Mission Statement

This blog journals my quest of art, whether it is a piece of work that is inherent in nature or one created by artists known or unknown or that I created myself. During this search, I have come to appreciate the magnificence and generosity of God who in his infinite wisdom surrounded us with exquisiteness everyday...everywhere and inspired our human spirit to create beauty that feeds our bodies and souls. Come join me on my journey to find art through my travels and my own creative endeavors. Maraming salamat.

All rights to all posts and contents on this blog, including photos and artwork are reserved by jojo sabalvaro tan.






Sunday, July 26, 2015

Illuminated Manuscript - The Agony in the Garden

Illuminated Manuscript - The Agony in the Garden 2015
(9.5" x 6.25")
adapted from work by unknown artists from the Middle Ages
Watercolor on Vellum
by jojo sabalvaro tan

 
What do you do when you are grieving? I find myself painting. I lost my dear friend Tessie just a few days ago and although she had been ill with cancer for more than two years now, the news that she was close to the end proved unbearable.  We met in high school when we were just 10 or 11 years old. All her life, she had been kind and generous in her affection, amity, allegiance and care; and even in her death, she left us a rare gift -  an example of complete trust in God which allowed her to accept the inevitable with dignity, grace, courage and even good humor. Her passing saddened me deeply and I fell into lassitude until I realized this is not what she would have wanted. It is important to her that life is enjoyed to the fullest every minute of the day. So I  abandoned my funk and decided to paint something in her honor. I usually use my painting time for meditation and prayer especially when I am working on my Madonnas or religious themes and this time I would reflect on the life of my friend.
Detail on border work

For the painting, I chose the theme of The Agony in the Garden since my daddy would often paint or sculpt this subject whenever someone he loves passed away. It was his coping mechanism. When my grandfather died, he painted a large Agony in the Garden mural (fresco) on one of the walls of our terrace at home. I also decided that I would be adapting my painting from an  illuminated manuscript from the Middle Ages.   Parchment and vellum were typical materials used for Illuminated Manuscripts so I decided to use vellum as my paper for a more 'authentic' feel. It is a leap of faith since I have never painted on vellum before.  I quickly found that the thin and translucent vellum is a difficult surface to paint on. Blending colors and glazing is almost impossible since the layer underneath will almost always be lifted off.  The colors sat on the paper with minimal absorption so I had to be careful that each layer was absolutely dry before I proceed. Vellum also crinkles when wet and taping was no help at all.  Crinkling was a little less of a problem when I was working on the border since each motif was small. When I got to the actual Agony in the Garden image and had to apply larger washes, the crinkling problem became worse. What to do, what to do????  Frustration sets in.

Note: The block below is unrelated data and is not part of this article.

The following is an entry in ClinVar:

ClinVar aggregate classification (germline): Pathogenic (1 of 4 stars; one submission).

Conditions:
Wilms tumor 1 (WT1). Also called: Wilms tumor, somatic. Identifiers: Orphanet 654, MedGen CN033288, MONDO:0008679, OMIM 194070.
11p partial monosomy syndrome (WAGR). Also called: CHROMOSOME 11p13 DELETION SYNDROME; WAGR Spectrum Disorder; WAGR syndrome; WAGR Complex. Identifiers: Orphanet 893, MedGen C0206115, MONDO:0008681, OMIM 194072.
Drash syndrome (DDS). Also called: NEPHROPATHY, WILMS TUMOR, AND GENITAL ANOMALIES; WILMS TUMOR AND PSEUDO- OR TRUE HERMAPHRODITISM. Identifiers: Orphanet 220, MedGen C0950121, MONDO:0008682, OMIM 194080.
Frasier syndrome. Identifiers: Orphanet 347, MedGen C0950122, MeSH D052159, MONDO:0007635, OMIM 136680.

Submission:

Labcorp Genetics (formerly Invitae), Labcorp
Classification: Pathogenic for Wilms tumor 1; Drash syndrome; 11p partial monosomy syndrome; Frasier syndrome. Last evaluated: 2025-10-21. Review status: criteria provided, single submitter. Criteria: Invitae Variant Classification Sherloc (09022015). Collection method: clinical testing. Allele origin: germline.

Ok, this is the time I need to place myself in the woven leather sandals of the monks in the Middle Ages who were working on illuminated manuscripts. I imagine them painting  surrounded by cold, damp stone walls, crouched on a stool bent over on a table  with  very little light, probably one dim candle perched on the table. To make the blue for the sky or the gown of the Virgin Mary, they had to make their own by  grinding lapis lazuli with a mortar and pestle into fine powder and mix it with egg yolks. They also made their own brushes from the hair of the goat or boar in their livestock pen or the tail of a badger or squirrel scurrying in the woods surrounding the monastery.  They probably could hear Brother Alwinus and his fellow brothers chanting some prayers in the chapel. Working from dawn to dusk, they stop only for the occasional meals and daily prayers such as matins, lauds and vespers. My 21st century reality is quite different -  I am in my studio, with three bright lamps pointing at my painting, in a comfortably temperature controlled room and use paint and  brushes bought online delivered to my doorstep by the postal service. Oh yeah, I do have to take care of mundane tasks from time to time such as cooking so my husband and I can eat. For music, I listen to Gregorian chants on my IPad for a simulated ambiance. And let's not forget that monks were producing manuscript pages of about 5.5" x 3" where my page is 9.5" x 6.25", about double the size. Painting those miniatures in great detail and in low light with their hands numb from the cold had to be unbearable but, because the monks are doing God's work, they were happy and content. Even with all the 21st century comfort and gizmos , my work can not hold a candle to the work of the medieval monks. So, in the scheme of things, there is no cause for me to be distressed.
Monk writing an Illuminated Manuscript
Source: sunysuffolk.com

Working on an illuminated manuscript requires a contemplative, meditative and prayerful mindset. Each leaf or flower represents the beauty of God's creation and each subject matter a reflection on Jesus' life. One of the most common Latin inscriptions one will find on illuminated manuscripts is from Psalm 70, "Deus in adjutorium meum intende and Domine ad adjuvandum me festina ( O God, come to my assistance. O Lord, make haste to help me") which I repeatedly invoked as I worked on this project.
Completed border work